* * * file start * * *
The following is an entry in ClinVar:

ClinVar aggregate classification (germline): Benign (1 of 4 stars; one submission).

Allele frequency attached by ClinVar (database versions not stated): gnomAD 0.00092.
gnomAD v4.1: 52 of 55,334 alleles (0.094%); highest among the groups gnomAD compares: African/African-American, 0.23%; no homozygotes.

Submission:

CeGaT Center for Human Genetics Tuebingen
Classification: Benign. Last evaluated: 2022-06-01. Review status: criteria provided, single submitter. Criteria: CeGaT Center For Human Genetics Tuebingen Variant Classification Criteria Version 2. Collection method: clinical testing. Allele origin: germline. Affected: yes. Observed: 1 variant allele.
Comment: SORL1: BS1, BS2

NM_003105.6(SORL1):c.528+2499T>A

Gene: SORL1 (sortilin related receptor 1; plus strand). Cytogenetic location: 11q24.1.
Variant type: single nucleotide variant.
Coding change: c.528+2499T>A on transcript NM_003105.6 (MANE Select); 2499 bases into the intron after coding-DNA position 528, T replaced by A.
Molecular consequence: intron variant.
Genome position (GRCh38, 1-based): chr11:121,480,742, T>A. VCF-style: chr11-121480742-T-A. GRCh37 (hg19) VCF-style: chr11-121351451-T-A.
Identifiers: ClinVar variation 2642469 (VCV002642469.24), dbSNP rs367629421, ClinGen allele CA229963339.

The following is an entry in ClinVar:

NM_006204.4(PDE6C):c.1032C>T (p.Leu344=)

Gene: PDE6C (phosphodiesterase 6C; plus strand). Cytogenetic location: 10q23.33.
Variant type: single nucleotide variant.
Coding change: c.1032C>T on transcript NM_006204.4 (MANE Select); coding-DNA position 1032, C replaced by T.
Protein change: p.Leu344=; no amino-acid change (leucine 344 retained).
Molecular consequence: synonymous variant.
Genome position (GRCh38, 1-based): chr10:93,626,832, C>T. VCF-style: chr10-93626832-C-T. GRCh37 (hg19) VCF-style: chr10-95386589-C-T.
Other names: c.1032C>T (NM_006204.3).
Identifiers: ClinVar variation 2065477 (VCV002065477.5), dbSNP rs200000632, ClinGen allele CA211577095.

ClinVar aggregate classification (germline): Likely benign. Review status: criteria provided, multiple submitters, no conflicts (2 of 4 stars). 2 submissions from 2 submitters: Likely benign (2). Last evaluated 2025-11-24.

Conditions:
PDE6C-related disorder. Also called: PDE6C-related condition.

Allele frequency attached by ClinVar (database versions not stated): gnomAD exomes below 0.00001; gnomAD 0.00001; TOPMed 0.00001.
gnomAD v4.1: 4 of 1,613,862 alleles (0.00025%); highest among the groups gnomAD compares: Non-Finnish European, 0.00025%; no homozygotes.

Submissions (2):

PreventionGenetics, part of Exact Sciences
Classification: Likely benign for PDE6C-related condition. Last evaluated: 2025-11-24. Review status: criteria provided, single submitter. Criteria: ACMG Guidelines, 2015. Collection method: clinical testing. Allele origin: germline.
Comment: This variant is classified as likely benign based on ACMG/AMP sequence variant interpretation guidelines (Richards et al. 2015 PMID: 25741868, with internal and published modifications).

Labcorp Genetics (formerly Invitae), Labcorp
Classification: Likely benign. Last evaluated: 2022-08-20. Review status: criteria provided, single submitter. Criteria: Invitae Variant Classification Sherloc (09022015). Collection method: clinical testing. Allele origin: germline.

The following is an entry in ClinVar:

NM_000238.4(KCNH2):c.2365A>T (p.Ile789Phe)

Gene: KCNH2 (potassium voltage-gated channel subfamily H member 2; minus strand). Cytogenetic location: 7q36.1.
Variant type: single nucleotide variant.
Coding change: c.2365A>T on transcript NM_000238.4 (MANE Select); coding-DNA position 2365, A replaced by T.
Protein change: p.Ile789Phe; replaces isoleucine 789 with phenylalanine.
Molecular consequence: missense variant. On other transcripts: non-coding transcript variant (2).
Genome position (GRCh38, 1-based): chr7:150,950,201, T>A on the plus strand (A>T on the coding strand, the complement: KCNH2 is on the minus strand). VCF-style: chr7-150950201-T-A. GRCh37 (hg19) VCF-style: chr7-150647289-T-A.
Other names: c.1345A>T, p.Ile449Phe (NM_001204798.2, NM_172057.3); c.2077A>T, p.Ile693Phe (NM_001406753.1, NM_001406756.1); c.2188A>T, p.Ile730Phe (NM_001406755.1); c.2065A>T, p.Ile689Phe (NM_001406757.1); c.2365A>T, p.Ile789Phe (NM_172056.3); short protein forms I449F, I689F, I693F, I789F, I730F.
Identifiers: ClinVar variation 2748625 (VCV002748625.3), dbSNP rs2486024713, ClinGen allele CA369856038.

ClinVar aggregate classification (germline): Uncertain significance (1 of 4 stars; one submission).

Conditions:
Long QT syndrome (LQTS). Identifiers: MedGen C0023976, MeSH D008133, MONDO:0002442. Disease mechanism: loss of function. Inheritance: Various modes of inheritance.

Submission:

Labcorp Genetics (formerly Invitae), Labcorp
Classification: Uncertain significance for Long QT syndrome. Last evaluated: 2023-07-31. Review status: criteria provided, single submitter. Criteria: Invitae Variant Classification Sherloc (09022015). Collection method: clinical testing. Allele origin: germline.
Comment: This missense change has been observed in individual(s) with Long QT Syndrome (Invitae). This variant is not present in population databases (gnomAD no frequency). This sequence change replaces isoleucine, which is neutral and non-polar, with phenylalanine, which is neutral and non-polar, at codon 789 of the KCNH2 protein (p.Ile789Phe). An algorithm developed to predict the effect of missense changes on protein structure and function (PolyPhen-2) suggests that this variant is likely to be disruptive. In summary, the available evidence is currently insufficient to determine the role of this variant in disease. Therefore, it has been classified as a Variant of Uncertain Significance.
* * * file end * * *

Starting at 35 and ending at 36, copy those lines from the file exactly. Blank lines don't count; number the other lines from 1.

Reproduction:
Labcorp Genetics (formerly Invitae), Labcorp
Classification: Likely benign. Last evaluated: 2022-08-20. Review status: criteria provided, single submitter. Criteria: Invitae Variant Classification Sherloc (09022015). Collection method: clinical testing. Allele origin: germline.